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Intel X79 specs leaked

Intel X79 specs leaked

These slides suggest that LGA2011 systems based around the X79 chipset will be supercomputers.

Chinese tech site IT.com.cn claims to have got hold of some leaked slides that detail Intel's forthcoming X79 chipset for LGA2011 systems. If the slides are genuine, then it looks as though X79 has a bazillion connections and could form the basis of a supercomputer.

According to the slides, the chipset supports up to 14 SATA ports, ten of which can support SATA 6Gbps while eight can support SAS (serial attached SCSI).

The slides also suggest that LGA2011 CPUs will have 32 lanes of PCI-E bandwidth, with either dual-16-lane or quad-8-lane graphics setups possible, while eight PCI-E 2.0 lanes connect the CPU to the chipset. There’s no mention of whether SLI and CrossFire will be supported, though, or whether the lanes will support PCI-E 3.0.

The latter isn’t too surprising, though, as it looks as though PCI-E 3.0 support won't turn up until the arrival of the Panther Point chipset for Ivy Bridge CPUs, and a second slide allegedly showing Intel’s roadmap suggests that the X79 chipset will pre-date Panther Point. Bizarrely, however, despite a cornucopia of internal high-speed connections, there’s no mention of USB 3 support yet.

According to the roadmap slide, the X79 chipset is currently scheduled to be launched in Q4 of 2011. We speculate that LGA2011 CPUs will be based on a super-charged Sandy Bridge design (hence the SNB-E codename), with 4- and 6-core models and quad-channel memory controllers. We presume it will also be fabricated using 32nm transistors like Sandy Bridge CPUs, as the next die-shrink isn't expected until the launch of Ivy Bridge.

Intel X79 specs leaked *Intel X79 specs leaked Intel X79 specs leaked *Intel X79 specs leaked
Intel's LGA2011 platform looks rather tasty if these details about its X79 chipset are true

So what say you? Is a 6-core CPU based on the Sandy Bridge microarchitecture overkill for anyone not running professional applications, or do you just want one anyway? Answers in the forum please.

Via VR-Zone.

38 Comments

Discuss in the forums Reply
DrTiCool 1st April 2011, 11:30 Quote
Looks like Intel has lot in its sleeves to come. c'mon AMD, time to catch up.
DarkFear 1st April 2011, 11:32 Quote
Quote:
Originally Posted by Article
Is a 6-core CPU based on the Sandy Bridge microarchitecture overkill for anyone not running professional applications, or do you just want one anyway?

I don't understand the question... Why would you NOT want one? :p
the_kille4 1st April 2011, 11:34 Quote
so what would the LGA1356 be called?
3lusive 1st April 2011, 11:35 Quote
wow thats going to be some serious power.....overkill for most users but still wouldnt mind seeing some benchies
Pete J 1st April 2011, 11:42 Quote
You will be mine; oh yes, you will be mine.
Salty Wagyu 1st April 2011, 11:45 Quote
April Fools :(
perplekks45 1st April 2011, 11:46 Quote
Pete... how many mortgages on your house already? :p

And a review would be fun. Waiting patiently...
dec 1st April 2011, 11:54 Quote
List of things these will be good for

1.) 6 monitor eyefinity with 3D while encoding 2K H.264 video and running solidworks
2.) a second mortgage to buy it
3.) a third mortgage for the light bill to run number 1.)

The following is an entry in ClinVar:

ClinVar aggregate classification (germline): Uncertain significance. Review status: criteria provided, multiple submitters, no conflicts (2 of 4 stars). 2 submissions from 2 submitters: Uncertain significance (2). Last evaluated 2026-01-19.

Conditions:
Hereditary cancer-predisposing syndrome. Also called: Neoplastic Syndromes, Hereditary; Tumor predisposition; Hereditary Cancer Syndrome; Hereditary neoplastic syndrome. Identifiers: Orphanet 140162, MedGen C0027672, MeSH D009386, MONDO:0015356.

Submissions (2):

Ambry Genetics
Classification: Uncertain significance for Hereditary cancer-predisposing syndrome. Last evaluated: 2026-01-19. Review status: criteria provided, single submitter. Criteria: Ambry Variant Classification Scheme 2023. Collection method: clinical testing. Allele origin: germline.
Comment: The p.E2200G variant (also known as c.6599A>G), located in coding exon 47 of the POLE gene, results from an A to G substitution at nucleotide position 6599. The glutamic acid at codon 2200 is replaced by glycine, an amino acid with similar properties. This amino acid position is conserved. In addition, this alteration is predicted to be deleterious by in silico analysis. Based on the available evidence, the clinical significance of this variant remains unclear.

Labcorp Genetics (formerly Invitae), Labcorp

3lusive 1st April 2011, 12:03 Quote
Quote:
Originally Posted by dec
List of things these will be good for

1.) 6 monitor eyefinity with 3D while encoding 2K H.264 video and running solidworks
2.) a second mortgage to buy it
3.) a third mortgage for the light bill to run number 1.)

or if your Wingsofredemption and keep your comp rendering 24/7

you dont have a 6th monitor by the way? ;)
l3v1ck 1st April 2011, 12:28 Quote
Quote:
Originally Posted by Salty Wagyu
April Fools :(
That's what I was thinking too.
law99 1st April 2011, 12:35 Quote
I hate April. A "bazillion" connections...
Tech NoOb 1st April 2011, 12:41 Quote
Quote:
Originally Posted by the_kille4
so what would the LGA1356 be called?

A figment of your imagination?

You meant LGA 1336? It's called obsolete :)
TheLostSwede 1st April 2011, 12:57 Quote
It's not an April fools, this have been out for a few days already.
On top of that the LGA-2011 CPUs will have PCI Express 3.0 support and more than 32 lanes, as an extra four lanes will be connected to the X79 chipset to boost the performance of the eight SAS/SATA 6Gbps ports beyond Intel's DMI 2.0 interface which remains at PCI Express 2.0 speed.

LGA-1356 seems to be reserved for Intel's Xeon's and won't be used for a consumer platform afaik.
Oggyb 1st April 2011, 12:57 Quote
I'll have this write-up tomorrow please, today is just too risky for believing what people say. :)
kenco_uk 1st April 2011, 12:59 Quote
I think he meant LGA1366

It's still current btw, at least according to that 'roadmap' ;)
wuyanxu 1st April 2011, 12:59 Quote
Quote:
Originally Posted by Tech NoOb
A figment of your imagination?

You meant LGA 1336? It's called obsolete :)
he meant LGA1337
3lusive 1st April 2011, 13:03 Quote
http://www.techspot.com/news/43058-intel-x79-enthusiast-chipset-details-leaked-scheduled-for-q4.html

dnt think this has to do with april fools given it was leaked a few days ago.
leveller 1st April 2011, 13:22 Quote
14 USB 2.0 ports ... lol
GoodBytes 1st April 2011, 13:29 Quote
14 USB 2.0 make that 18 USB ports with your monitor. :D
BUT.. 0x USB 3.0... What the heck?!

Now, you would think that Intel didn't put USB 3.0 because they want to push Thunderbolt crap.
But nope, no Thunderbolt.

I guess that what happens with the lack of competition... looks like Intel is pulling another P4 crap, but this time on motherboard features.

I don't care in reality, as all our boards that we purchase have the NEC chip... but it doesn't push USB 3.0 out. So, no stuff (well almost) for it comes out as market share is too low.
PlayedStation 1st April 2011, 13:49 Quote
cornucopia - now there's an under used word.
Bloody_Pete 1st April 2011, 13:53 Quote
Could help me running my AI simulations in my 3rd year of uni...
azazel1024 1st April 2011, 13:59 Quote
I want.

Plain and simple.

Will I buy? Sadly probably not. I'll probably just go Ivy bridge when it comes out next year to upgrade from my sad, sad Wolfsdale. :(

Just can't justify more than about $1000 on a machine, which means maybe $500 on CPU and MoBo max with what I want to spend on other components. $500 these days seems like it might buy a decent MoBo about about a 2600/2600k. Something tells me that the 2011 boards are going to be more and the SB-E processors are probably going to start at the price of a 2600 minimum. I'd really love some hexa core goodness though.